For me, at least, television came of age as a serious medium in 1966 with the ground-breaking documentary-drama Cathy Come Home, marking Ken Loach’s entry into the path of directorial greats. Focusing on a young couple, the film pursues a trajectory where the outcome is indeed tragic, but the results of the film’s transmission on national TV was nothing short of sensational. The film follows Cathy and Reg as they seek to establish both a working relationship, and then a family in the face of indifference, hostility and finally, gut-wrenching cruelty on the part of the state. Unable to find or afford accommodation, they become basically stateless, abandoned by an indifferent establishment, despite the fact that not so long before a British Prime Minister had declared, “You have never had it so good!” A public outcry followed the initial screening and the quickly-scheduled repeat. Just months afterwards, the charity Crisis was established, bringing hope, compassion and practical help to thousands of people who, like Cathy, had lost friends, family and their children as a result of having no real place to go. Suddenly, television was not just a black and white box in the corner spewing out Match of the Day and Coronation Street. It had truly thrust itself into the modern age.
At the same time the BBC were trying to deal with the ramifications of Cathy, they were presented with another problem, again entirely of their own making. One of their legendary staffers was a commissioning editor named Huw Wheldon who had virtually single-handedly brought the BBC into today’s world in terms of contemporary coverage of all the arts. He also had a great ability to find new and talented directors, such as Ken Russell, and especially the hero of this next tale, Peter Watkins. Watkins then was a no-holds-barred basically unstoppable TV auteur (before that phrase had even been invented) who seemed not to need sleep or even food in the pursuit of a filmic vision which time and lack of resources did not in any respect dim. He had just made an astonishing drama-documentary called Colloden, dealing with the flight of Bonnie Prince Charlie and the subsequent bloody battle, followed by his five-month scramble to keep ahead of the English forces before legging it to France. It should have been clear to the BBC, given Watkin’s portrayal of the British Establishment and especially the army, that here was a pure Republican by nature and once let loose in the BBC would undoubtedly wreak havoc in all departments.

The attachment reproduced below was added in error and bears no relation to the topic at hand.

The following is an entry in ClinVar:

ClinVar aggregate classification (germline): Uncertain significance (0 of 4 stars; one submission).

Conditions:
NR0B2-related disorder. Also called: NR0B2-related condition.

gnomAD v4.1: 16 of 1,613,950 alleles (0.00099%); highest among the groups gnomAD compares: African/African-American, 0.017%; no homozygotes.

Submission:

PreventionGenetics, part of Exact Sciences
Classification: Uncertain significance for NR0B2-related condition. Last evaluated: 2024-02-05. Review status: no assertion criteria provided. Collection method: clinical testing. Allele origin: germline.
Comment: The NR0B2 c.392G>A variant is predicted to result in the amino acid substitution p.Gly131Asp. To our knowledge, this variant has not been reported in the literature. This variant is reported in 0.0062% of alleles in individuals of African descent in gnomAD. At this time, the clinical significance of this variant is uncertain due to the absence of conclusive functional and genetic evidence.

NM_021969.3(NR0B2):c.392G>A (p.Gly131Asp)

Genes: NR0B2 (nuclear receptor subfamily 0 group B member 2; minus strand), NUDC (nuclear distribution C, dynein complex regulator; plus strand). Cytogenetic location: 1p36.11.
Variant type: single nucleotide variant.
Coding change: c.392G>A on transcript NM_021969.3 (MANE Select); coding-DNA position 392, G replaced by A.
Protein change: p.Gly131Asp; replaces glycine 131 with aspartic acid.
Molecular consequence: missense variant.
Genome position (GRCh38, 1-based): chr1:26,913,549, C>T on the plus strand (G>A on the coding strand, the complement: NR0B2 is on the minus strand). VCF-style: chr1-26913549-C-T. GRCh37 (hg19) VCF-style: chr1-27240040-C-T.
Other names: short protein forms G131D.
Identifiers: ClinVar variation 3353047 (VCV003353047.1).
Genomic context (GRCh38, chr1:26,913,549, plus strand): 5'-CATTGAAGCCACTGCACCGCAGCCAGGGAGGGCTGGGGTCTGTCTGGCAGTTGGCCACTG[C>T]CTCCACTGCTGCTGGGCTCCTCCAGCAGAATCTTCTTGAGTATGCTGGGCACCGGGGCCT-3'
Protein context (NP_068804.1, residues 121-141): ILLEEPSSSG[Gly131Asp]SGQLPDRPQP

And this is precisely what happened. His depiction of the results of a nuclear attack in Britain was instantly impounded and banned by the BBC. This despite the fact that the Campaign for Nuclear Disarmament had only recently been formed and was already a powerful lobby, even within the Establishment itself (the philosopher Bertrand Russell was a founder member). The difficulty of even obtaining pirate versions raised the film immediately to legendary status, and although the BFI were reluctantly allowed a single screening some years later, it was over 20 years before the BBC relented and permitted its transmission. I think it would be fair to say that this film changed the nature and direction of the nuclear disarmament movement forever. Without even realising it, the BBC had taken one more step towards maturity and now, in all practical terms, had earned the keys to the front door. But to whom should they hand them?